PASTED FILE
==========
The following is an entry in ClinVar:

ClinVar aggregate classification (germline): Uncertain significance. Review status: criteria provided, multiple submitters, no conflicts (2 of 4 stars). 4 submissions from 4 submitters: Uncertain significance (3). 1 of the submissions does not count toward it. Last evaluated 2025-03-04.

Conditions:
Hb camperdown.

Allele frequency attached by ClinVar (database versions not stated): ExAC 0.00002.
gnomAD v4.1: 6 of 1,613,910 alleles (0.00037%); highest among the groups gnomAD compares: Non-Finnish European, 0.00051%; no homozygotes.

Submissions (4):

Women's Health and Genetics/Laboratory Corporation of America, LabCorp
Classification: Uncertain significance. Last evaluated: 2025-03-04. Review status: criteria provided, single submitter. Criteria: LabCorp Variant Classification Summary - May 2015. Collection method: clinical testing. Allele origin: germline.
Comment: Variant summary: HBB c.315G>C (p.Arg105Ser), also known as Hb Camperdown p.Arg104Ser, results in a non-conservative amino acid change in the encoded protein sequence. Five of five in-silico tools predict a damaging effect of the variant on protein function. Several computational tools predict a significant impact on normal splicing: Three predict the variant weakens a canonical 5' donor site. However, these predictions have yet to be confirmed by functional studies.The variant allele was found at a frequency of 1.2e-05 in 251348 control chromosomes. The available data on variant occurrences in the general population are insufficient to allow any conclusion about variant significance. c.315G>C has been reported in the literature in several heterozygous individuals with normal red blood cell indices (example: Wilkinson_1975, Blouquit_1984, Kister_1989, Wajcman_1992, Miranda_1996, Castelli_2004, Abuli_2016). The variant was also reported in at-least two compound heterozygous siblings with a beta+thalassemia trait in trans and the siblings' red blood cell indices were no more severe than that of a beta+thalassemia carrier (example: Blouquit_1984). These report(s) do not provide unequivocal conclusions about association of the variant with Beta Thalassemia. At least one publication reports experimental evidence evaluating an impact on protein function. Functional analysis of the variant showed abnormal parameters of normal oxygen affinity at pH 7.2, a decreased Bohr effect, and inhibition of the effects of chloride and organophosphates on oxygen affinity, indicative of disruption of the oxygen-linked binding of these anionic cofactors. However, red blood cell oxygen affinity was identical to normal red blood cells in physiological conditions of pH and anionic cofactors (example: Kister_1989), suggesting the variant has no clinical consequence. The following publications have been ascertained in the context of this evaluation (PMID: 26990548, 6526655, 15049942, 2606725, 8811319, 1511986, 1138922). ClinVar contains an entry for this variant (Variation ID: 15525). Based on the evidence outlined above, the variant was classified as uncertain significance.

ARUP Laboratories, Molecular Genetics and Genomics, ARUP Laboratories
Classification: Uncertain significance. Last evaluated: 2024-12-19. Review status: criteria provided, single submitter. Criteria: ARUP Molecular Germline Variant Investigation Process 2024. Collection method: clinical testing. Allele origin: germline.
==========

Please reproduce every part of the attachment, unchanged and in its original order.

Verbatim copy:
The following is an entry in ClinVar:

ClinVar aggregate classification (germline): Uncertain significance. Review status: criteria provided, multiple submitters, no conflicts (2 of 4 stars). 4 submissions from 4 submitters: Uncertain significance (3). 1 of the submissions does not count toward it. Last evaluated 2025-03-04.

Conditions:
Hb camperdown.

Allele frequency attached by ClinVar (database versions not stated): ExAC 0.00002.
gnomAD v4.1: 6 of 1,613,910 alleles (0.00037%); highest among the groups gnomAD compares: Non-Finnish European, 0.00051%; no homozygotes.

Submissions (4):

Women's Health and Genetics/Laboratory Corporation of America, LabCorp
Classification: Uncertain significance. Last evaluated: 2025-03-04. Review status: criteria provided, single submitter. Criteria: LabCorp Variant Classification Summary - May 2015. Collection method: clinical testing. Allele origin: germline.
Comment: Variant summary: HBB c.315G>C (p.Arg105Ser), also known as Hb Camperdown p.Arg104Ser, results in a non-conservative amino acid change in the encoded protein sequence. Five of five in-silico tools predict a damaging effect of the variant on protein function. Several computational tools predict a significant impact on normal splicing: Three predict the variant weakens a canonical 5' donor site. However, these predictions have yet to be confirmed by functional studies.The variant allele was found at a frequency of 1.2e-05 in 251348 control chromosomes. The available data on variant occurrences in the general population are insufficient to allow any conclusion about variant significance. c.315G>C has been reported in the literature in several heterozygous individuals with normal red blood cell indices (example: Wilkinson_1975, Blouquit_1984, Kister_1989, Wajcman_1992, Miranda_1996, Castelli_2004, Abuli_2016). The variant was also reported in at-least two compound heterozygous siblings with a beta+thalassemia trait in trans and the siblings' red blood cell indices were no more severe than that of a beta+thalassemia carrier (example: Blouquit_1984). These report(s) do not provide unequivocal conclusions about association of the variant with Beta Thalassemia. At least one publication reports experimental evidence evaluating an impact on protein function. Functional analysis of the variant showed abnormal parameters of normal oxygen affinity at pH 7.2, a decreased Bohr effect, and inhibition of the effects of chloride and organophosphates on oxygen affinity, indicative of disruption of the oxygen-linked binding of these anionic cofactors. However, red blood cell oxygen affinity was identical to normal red blood cells in physiological conditions of pH and anionic cofactors (example: Kister_1989), suggesting the variant has no clinical consequence. The following publications have been ascertained in the context of this evaluation (PMID: 26990548, 6526655, 15049942, 2606725, 8811319, 1511986, 1138922). ClinVar contains an entry for this variant (Variation ID: 15525). Based on the evidence outlined above, the variant was classified as uncertain significance.

ARUP Laboratories, Molecular Genetics and Genomics, ARUP Laboratories
Classification: Uncertain significance. Last evaluated: 2024-12-19. Review status: criteria provided, single submitter. Criteria: ARUP Molecular Germline Variant Investigation Process 2024. Collection method: clinical testing. Allele origin: germline.